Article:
Pumpkin Pie Ice Cream
By Kresha Faber of Nourishing Joy
Every October my husband, kids, and I bundle up on a crisp afternoon to visit the local pumpkin patch for a family outing—and for the lure of pumpkins. We take a wagon ride to the big pumpkin field, we walk through the corn maze, we hike the field to find exactly the pumpkins we want, we drink hot chocolate, we meet the farm’s animals, and we linger in the play area where the farmers have collected vintage toys for the kids to play with. When we get home we designate one or two pumpkins for jack-o-lanterns, but the rest—along with whatever pumpkins our garden has decided to produce—I process into pumpkin puree and freeze.
Not only is this easy, but it captures the flavor of fresh pumpkin, which I then use long into the autumn and winter holidays. This pumpkin pie ice cream (which can also be made as Pumpkin Pie Ice Pops that thrill my kids to no end) is one of our favorite ways to enjoy the flavors of pumpkin in a slightly unconventional manner.
We certainly love pumpkin pie, pumpkin pie pancakes, pumpkin bread, pumpkin spice lattes, pumpkin cake, and all the rest of the yummy pumpkin goodies the season brings, but this pumpkin pie ice cream is a decadent treat we especially welcome in the long dark days of winter. (I very occasionally even slip a pumpkin pie ice pop into my daughter's lunch as she's headed out the door to school! The fats in the cream are brain food for her long class days and the sweet treat is welcome soul food at lunchtime.) Enjoy!
Pumpkin Pie Ice Cream
½ cup whole milk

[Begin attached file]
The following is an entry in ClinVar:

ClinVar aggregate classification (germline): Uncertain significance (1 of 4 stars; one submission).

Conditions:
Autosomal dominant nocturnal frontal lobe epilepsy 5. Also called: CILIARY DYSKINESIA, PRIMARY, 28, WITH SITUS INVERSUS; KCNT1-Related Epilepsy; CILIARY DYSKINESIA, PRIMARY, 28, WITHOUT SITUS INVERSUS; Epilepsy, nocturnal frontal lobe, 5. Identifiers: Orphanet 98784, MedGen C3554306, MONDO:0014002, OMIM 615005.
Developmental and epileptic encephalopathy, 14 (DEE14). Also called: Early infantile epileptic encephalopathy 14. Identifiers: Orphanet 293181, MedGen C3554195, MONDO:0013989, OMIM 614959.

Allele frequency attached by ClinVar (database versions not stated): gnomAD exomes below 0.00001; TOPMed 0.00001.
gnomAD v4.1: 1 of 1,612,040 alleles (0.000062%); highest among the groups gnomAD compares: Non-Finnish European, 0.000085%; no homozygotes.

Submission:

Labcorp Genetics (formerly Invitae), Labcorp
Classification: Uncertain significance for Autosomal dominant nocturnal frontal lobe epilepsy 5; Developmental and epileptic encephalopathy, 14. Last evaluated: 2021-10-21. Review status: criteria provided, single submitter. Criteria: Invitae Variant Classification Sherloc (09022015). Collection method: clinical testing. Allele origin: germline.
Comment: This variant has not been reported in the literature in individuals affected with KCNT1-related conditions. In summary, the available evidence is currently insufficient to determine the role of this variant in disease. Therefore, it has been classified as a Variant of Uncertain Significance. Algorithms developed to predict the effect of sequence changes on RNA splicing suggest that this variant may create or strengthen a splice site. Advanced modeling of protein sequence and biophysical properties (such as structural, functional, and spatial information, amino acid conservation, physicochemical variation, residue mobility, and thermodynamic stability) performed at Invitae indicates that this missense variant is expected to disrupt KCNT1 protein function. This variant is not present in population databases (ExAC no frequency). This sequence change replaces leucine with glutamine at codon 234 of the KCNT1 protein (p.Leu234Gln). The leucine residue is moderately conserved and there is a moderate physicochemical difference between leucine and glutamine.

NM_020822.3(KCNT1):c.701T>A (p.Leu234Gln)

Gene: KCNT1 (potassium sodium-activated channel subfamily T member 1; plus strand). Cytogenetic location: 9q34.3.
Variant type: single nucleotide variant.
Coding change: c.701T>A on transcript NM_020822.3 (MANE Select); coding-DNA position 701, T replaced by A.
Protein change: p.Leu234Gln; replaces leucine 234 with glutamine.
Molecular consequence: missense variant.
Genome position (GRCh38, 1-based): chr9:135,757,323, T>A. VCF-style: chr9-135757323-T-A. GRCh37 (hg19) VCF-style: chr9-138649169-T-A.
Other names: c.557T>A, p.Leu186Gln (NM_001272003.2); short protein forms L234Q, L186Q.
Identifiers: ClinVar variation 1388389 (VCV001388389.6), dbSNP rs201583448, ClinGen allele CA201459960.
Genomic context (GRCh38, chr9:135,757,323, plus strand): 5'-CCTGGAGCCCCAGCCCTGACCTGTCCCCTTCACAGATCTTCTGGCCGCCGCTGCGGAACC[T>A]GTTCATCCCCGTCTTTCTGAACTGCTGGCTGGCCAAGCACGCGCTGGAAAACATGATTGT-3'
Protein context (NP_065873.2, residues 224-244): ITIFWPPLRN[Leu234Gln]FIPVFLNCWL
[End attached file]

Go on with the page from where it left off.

½ cup maple syrup
1 tsp pumpkin pie spice
½ tsp vanilla extract
3 egg yolks, optional (read this important note about using egg yolks if you plan to use them)
1 small banana, sliced into 1/2-inch coins and frozen
2 cups pumpkin puree, frozen into cubes (Pumpkin puree recipe)
1 cup heavy cream, frozen into cubes
Add ingredients to the FourSide or WildSide+ jar in the order listed. Secure lid and select “Ice Cream.” This makes a soft serve ice cream that’s best served immediately or poured into molds to create Pumpkin Pie Ice Pops. If you desire a firmer ice cream, freeze for 2-3 hours. This ice cream hardens completely when frozen overnight.
When we tried this (freezer is 0°F, froze banana, cream, and pumpkin overnight) the mixture got too thick and the cream cubes never blended, even with stopping to scrape with the spoonula and pushing the cubes down to the blade before resuming.
We tried again without freezing the banana or the cream and it worked well, but it was more like a shake than ice cream (we couldn’t tip the jar upside down). This is a delicious recipe if you can make it work!
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